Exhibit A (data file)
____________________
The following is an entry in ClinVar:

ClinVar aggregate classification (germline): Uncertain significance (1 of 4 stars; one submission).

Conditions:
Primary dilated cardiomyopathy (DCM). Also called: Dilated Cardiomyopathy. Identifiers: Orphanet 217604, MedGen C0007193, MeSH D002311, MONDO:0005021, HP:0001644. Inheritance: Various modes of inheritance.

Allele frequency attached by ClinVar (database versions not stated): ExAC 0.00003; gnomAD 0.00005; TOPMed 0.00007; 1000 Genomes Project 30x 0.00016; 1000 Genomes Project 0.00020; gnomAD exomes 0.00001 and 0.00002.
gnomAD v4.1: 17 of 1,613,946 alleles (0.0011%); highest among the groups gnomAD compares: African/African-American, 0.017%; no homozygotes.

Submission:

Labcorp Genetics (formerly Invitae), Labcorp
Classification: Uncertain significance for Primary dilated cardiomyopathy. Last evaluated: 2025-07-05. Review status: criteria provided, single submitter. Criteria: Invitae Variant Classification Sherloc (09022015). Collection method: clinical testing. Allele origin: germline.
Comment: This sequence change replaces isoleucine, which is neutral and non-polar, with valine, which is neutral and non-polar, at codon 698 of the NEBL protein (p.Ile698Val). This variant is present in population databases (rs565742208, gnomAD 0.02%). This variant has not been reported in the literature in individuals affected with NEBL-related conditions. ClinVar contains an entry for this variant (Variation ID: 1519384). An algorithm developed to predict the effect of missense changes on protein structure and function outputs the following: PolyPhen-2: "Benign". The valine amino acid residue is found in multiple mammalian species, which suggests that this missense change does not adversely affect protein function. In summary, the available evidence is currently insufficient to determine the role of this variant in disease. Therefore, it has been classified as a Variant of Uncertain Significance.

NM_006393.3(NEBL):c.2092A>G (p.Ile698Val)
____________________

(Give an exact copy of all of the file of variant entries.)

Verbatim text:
The following is an entry in ClinVar:

ClinVar aggregate classification (germline): Uncertain significance (1 of 4 stars; one submission).

Conditions:
Primary dilated cardiomyopathy (DCM). Also called: Dilated Cardiomyopathy. Identifiers: Orphanet 217604, MedGen C0007193, MeSH D002311, MONDO:0005021, HP:0001644. Inheritance: Various modes of inheritance.

Allele frequency attached by ClinVar (database versions not stated): ExAC 0.00003; gnomAD 0.00005; TOPMed 0.00007; 1000 Genomes Project 30x 0.00016; 1000 Genomes Project 0.00020; gnomAD exomes 0.00001 and 0.00002.
gnomAD v4.1: 17 of 1,613,946 alleles (0.0011%); highest among the groups gnomAD compares: African/African-American, 0.017%; no homozygotes.

Submission:

Labcorp Genetics (formerly Invitae), Labcorp
Classification: Uncertain significance for Primary dilated cardiomyopathy. Last evaluated: 2025-07-05. Review status: criteria provided, single submitter. Criteria: Invitae Variant Classification Sherloc (09022015). Collection method: clinical testing. Allele origin: germline.
Comment: This sequence change replaces isoleucine, which is neutral and non-polar, with valine, which is neutral and non-polar, at codon 698 of the NEBL protein (p.Ile698Val). This variant is present in population databases (rs565742208, gnomAD 0.02%). This variant has not been reported in the literature in individuals affected with NEBL-related conditions. ClinVar contains an entry for this variant (Variation ID: 1519384). An algorithm developed to predict the effect of missense changes on protein structure and function outputs the following: PolyPhen-2: "Benign". The valine amino acid residue is found in multiple mammalian species, which suggests that this missense change does not adversely affect protein function. In summary, the available evidence is currently insufficient to determine the role of this variant in disease. Therefore, it has been classified as a Variant of Uncertain Significance.

NM_006393.3(NEBL):c.2092A>G (p.Ile698Val)